This is the last project the both of us worked on while at SkillJam. We essentially developed all the back-end support and integration into the existing tournament engine for the mobile version of the games. It is quite satisfying to see our work reviewed in a major online publication. Most of the work I have done in the past wasn’t geared toward the consumer market and thus wouldn’t be featured by any reviews.
Check it out, though the sound quality is terrible.
Remember that online games are written by humans and thus are subject to the bugs and flaws that humans are so good at introducing.
This was made quite evident by an article for the current issue of 2600: The Hacker Quarterly that a former coworker of mine wrote. It’s an interesting read and I encourage you to check it out, though it is only in print on dead trees.
In this article he describes a flaw that became apparent to him within a newly released BlackJack game on the Paradise Poker website. In BlackJack, when the dealer is showing an ace, the dealer offers the players the option to purchase insurance. This is a way for the players to pay to cut their losses should the dealer have ten (10, Jack, Queen, or King) in the hole.
On this particular online game, he noticed that when the dealer did have a pocket ten, there would be a noticeable pause before he was prompted with the Insurance request. When there wasn’t a pocket ten, the prompt appeared immediately.
After doing some quick calculations, he realized this bit of information gave him an edge over the house. He ended up playing the next seven hours exploiting this bug and made a nice chunk of change during that time.
Obviously I don’t know what caused the flaw in the game, but my guess is that there was some calculation the system needed to make to determine whether or not to offer insurance. That calculation may have taken more time to perform in the situation the dealer had a ten.
Let’s pretend I am right (not a huge stretch as I am always right) and think about that for a sec. The code itself may have been completely correct in the sense that it did what it was supposed to do. It was the amount of time the code needed to execute that ended up being the tell. No different than when a poker player twitches when holding a great hand.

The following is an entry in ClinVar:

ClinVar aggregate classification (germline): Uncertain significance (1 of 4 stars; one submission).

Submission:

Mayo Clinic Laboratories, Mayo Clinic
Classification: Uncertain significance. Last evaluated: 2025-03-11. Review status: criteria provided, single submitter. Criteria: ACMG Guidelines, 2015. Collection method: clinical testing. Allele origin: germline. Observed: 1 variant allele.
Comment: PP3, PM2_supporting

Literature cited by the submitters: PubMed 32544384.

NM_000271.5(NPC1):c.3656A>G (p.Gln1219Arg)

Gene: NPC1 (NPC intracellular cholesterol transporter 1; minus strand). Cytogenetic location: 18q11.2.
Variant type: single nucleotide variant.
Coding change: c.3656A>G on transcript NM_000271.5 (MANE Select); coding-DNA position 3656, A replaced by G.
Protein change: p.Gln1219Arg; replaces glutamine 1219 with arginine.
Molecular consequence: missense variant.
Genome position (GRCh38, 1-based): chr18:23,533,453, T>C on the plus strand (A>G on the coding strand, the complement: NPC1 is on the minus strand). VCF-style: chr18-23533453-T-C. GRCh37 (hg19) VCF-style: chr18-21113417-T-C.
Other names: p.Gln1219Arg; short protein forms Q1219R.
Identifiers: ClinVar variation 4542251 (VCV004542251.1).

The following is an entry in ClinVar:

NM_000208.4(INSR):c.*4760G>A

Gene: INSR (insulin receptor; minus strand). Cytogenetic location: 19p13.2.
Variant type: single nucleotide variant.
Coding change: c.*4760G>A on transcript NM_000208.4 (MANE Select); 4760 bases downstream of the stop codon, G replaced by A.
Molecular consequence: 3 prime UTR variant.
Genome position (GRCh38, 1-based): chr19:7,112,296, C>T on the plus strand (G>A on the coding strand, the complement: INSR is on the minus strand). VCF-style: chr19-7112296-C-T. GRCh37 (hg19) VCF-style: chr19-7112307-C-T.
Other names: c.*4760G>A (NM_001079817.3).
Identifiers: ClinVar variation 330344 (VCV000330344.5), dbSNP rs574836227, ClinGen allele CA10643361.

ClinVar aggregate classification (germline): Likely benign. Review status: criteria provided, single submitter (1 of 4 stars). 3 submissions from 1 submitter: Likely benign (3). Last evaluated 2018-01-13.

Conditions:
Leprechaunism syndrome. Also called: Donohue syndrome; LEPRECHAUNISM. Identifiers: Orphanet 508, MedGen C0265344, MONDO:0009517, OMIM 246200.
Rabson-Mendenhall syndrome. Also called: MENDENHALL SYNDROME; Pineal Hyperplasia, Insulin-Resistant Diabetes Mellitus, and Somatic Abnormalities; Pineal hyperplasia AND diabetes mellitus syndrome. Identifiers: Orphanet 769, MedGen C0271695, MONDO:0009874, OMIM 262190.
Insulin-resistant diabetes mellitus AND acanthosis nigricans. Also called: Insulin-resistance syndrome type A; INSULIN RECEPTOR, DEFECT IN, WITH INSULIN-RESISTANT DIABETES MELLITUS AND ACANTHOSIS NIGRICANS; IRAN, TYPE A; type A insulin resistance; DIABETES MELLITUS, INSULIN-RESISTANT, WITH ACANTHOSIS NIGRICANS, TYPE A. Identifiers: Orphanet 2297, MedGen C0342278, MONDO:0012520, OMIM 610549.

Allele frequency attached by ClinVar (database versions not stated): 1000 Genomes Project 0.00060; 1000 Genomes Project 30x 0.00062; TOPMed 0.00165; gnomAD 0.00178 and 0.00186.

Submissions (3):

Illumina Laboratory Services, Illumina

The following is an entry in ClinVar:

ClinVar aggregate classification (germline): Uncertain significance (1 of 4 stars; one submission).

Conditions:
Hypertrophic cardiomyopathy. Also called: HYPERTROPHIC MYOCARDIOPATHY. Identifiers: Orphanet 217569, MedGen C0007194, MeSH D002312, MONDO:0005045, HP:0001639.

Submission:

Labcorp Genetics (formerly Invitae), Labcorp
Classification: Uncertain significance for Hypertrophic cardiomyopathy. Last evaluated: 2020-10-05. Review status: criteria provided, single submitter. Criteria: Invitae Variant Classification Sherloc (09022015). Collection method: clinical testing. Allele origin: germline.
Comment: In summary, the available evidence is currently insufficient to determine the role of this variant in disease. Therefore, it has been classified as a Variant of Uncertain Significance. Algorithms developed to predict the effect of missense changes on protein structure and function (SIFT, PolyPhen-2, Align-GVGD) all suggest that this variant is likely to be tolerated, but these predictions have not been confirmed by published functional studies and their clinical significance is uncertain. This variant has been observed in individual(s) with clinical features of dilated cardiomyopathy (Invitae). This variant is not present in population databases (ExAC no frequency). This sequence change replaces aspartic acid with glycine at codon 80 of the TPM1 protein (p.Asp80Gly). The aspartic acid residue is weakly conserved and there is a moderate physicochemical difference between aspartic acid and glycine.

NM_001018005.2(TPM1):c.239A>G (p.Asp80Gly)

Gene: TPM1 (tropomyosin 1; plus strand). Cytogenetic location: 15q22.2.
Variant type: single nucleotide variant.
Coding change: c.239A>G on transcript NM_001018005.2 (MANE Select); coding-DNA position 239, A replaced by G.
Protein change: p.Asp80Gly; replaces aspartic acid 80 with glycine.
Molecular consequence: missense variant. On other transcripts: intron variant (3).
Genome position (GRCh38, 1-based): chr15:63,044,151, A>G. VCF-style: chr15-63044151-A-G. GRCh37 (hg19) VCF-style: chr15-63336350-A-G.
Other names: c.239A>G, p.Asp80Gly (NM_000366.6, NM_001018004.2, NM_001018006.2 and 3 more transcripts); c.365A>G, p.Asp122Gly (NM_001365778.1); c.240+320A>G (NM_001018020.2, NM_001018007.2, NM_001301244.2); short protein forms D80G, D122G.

The fix may have been to change the execution profile of the code so that it made the same pause no matter what was in the hole. Talk about a challenge for game developers. Not only does the code need to be bug free in syntax and semantics, but they now need to worry about the execution profile for their games.
Who knows if there are several other timing flaws like this in other games. It didn’t even require my friend to hack into anything. He simply observed the timing disparity. Now imagine if he was running a timing program specifically designed to look for other timing flaws. Something that would notice discrepancies down to the millisecond.
If you’re heading off to Burning Man this year and want to swing by and say hi (and have a drink), we’re staying in Hysteria (the outermost ring) between 8:00 and 8:30. Our camp will be clearly marked with these camp identifiers.
Today I’m in San Jose staying with my friend Kyle ready to get a bit of work done. Tomorrow bright and early we’re heading off to the BRC.
As many of you know, I will be heading to Burning Man this weekend. That’ll put a crimp in my blogging for a week since I won’t be bringing my tablet to the playa.
There are a lot of misconceptions about Burning Man, often propagated by those who have never attended, but sometimes propagated by those who have attended and did not understand the event. It is often characterized as a lot of drugged out former hippies walking around nude. Certainly you might find a few, but walk the halls of Congress and you’ll find the same (except for the nude part perhaps). Heck, our president is an ex-coke abuser.
In reality, Burning man is more of a music/arts festival and an experiment in radical participatory community and survival. Heck, even the CEO of Google has been in attendance in the past.
In any case, just to show how tame this temporary community can be, I was going over the events calendar and found this gem: Daily Mathematics Discussion/Presentations/Lectures Detail. Sweet!
Oh you know this geek will be there. I may even give a short presentation as I’ve always liked discussing the Monty Hall Problem. It’s a very simple problem, but there are always holdouts who love to argue against the correct answer. Besides, I should keep it simple. You really can’t expect to engage a bunch of drugged out nude hippies in deeper conversations about the whether axiom of choices should truly be accepted as an axiom of set theory.
Jeff Atwood writes that truly great programmers are not only lazy, but dumb too.
If you ask my wife, you’ll learn that I’m about the laziest guy around. In fact, I’m quite tempted to end this blog post at that, but I’ll fight my natural state and continue.
To bolster my case I should add that my short-term memory makes you wonder if the movie Memento was inspired by me.
So what was I writing about? Oh yeah, by this criteria I must be the greatest programmer ever! At least I thought so until I read that humility is also a key trait to programming success.
Look. I’m here to make computers obey my every command, not seek enlightenment in a monastery after 20 reincarnated lifetimes of trying not to step on insects. How does one embrace humility while trying to act as a complete and total authoritarian to a machine? To the machine, I am God! Bwahahaha.